Gielgud, perhaps better known today for his movies like ''Arthur'' and ''Julius Caesar,'' was in 1958 one of the two great stage Shakespeareans; Laurence Olivier was the other.
A grand-nephew of Ellen Terry, Gielgud made his first appearance onstage in 1921 and by the middle-thirties was a dominating force on the English stage. Olivier was more imposing physically and fared far better in roles like Othello and Richard the Third; but Gielgud's Romeo was better and his Hamlet was the one against which all actors would be measured. He was also an excellent director and often both directed and starred in productions at London's Old Vic Theater. In 1964, he directed Richard Burton in a famous production of ''Hamlet'' on Broadway.
Possessed of a voice with the beauty of a musical instrument, Gielgud was never surpassed as an interpreter of Shakespearean prose and poetry. The variety he could bring to a soliloquy or sonnet -- fortissimo, pianissimo, crescendo, diminuendo, volume, timber -- was incredible.
It was inevitable that one day he would build a selection of Shakespearean readings into a whole evening. Alone on a stage, he could spin a web of words to enthrall any audience.
Happily for Galesburg, someone at Knox decided it would be a good idea to engage him as a visiting artist for performances at the college. He did not perform Sundays in Chicago, so he was persuaded to come down on a morning train to deliver matinee and evening shows at the Knox Theater in Alumni Hall.
Dean and Helen Currie were in charge of his stay, and a room was procured for him at the Hotel Custer to rest and eat between performances. Happily for me, I was in town on my way west from OCS to Armed Forces Radio and Television Service in Hollywood. Dean and Helen invited me to meet the great man between shows.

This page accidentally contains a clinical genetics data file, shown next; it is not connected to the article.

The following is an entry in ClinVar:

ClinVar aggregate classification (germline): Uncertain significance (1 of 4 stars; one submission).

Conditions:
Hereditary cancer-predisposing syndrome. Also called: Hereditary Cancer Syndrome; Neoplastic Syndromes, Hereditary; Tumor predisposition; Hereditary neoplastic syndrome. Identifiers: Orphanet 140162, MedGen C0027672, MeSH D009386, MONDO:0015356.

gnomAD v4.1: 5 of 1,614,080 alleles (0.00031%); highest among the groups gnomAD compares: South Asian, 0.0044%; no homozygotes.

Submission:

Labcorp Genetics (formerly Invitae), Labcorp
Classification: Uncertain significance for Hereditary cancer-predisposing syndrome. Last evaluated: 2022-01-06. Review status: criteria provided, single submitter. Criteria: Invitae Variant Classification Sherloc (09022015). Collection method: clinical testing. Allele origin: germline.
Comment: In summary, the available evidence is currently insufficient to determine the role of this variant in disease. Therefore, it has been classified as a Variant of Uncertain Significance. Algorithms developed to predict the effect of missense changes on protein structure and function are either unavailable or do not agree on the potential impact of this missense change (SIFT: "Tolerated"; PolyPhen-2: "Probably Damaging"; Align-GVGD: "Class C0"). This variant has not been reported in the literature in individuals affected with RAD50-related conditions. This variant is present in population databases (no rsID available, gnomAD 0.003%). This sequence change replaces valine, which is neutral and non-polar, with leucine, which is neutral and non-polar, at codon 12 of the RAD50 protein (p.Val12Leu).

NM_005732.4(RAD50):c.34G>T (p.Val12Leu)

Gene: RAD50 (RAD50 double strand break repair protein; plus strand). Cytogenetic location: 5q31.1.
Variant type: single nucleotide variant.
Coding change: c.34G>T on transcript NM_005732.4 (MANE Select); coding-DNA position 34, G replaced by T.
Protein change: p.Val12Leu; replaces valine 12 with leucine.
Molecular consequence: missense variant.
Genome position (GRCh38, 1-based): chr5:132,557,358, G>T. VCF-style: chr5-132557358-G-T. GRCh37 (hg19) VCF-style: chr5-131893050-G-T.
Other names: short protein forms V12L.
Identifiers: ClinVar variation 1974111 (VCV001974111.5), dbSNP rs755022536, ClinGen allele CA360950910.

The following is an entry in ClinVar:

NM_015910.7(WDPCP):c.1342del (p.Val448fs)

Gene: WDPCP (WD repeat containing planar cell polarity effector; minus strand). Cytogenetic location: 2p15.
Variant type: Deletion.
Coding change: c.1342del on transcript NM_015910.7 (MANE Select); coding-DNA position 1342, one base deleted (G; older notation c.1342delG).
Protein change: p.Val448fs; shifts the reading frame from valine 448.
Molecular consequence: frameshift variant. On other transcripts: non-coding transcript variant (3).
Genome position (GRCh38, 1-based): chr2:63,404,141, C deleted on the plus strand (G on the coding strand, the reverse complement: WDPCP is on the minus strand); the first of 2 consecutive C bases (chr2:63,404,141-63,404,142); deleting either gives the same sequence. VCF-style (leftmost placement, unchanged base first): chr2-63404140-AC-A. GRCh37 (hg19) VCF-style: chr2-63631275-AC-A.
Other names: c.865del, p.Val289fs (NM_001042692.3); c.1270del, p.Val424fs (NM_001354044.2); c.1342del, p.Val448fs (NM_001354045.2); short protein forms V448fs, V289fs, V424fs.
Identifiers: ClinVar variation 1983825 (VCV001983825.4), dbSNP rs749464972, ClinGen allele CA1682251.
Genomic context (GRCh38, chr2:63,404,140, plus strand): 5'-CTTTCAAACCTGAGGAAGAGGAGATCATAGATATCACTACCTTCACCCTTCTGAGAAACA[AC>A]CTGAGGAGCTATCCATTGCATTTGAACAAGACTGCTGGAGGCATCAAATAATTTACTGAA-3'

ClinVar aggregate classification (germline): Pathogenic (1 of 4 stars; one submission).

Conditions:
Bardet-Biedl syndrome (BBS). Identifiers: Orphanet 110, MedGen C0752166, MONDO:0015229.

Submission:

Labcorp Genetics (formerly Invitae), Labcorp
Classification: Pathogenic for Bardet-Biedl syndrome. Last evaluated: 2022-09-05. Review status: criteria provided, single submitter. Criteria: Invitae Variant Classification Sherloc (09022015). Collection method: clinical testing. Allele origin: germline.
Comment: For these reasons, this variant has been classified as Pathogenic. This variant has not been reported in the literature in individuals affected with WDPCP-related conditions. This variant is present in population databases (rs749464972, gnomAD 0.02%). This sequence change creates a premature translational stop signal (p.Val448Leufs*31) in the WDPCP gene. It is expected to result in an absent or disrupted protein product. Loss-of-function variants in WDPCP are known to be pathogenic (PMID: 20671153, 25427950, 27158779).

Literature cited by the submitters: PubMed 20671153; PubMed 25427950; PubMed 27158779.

After watching him work his artistry on a bare stage with only minimal lighting, black drapes and a gap of blue cyclorama behind, I was almost transfixed. Gielgud needed no props, no microphone, no fancy costumes. All he required was a little table with a glass and carafe of water. He wore a fashionable Saville Row suit, somewhat rumpled from his train ride. But he became Romeo and Hamlet and Prospero as that glorious voice of his dazzled us with its magic.
At the hotel afterward, he was still a bit pumped from the performance but he soon mellowed out over a drink and began to talk to the Curries and me about acting and directing. Instead of resting his voice, he delivered what amounted to a two-hour monologue on the finer points of acting, vocal delivery, and stories of actors and plays he'd been involved with. He listened to me read a Shakespearean passage, then gave me advice on vocal control and interpretation which I have used to advantage ever since. But his best advice was perhaps ''Believe in the words and believe in yourself.''
After a brief nap and a sandwich, he went back to the Knox Theater and gave another full house performance as fresh and exciting as the matinee before climbing aboard a late evening train back to Chicago.
Several hundred people from the Galesburg area heard one of the giants of the stage that day; but I'm grateful I got to meet personally the talented, warm human being that was John Gielgud.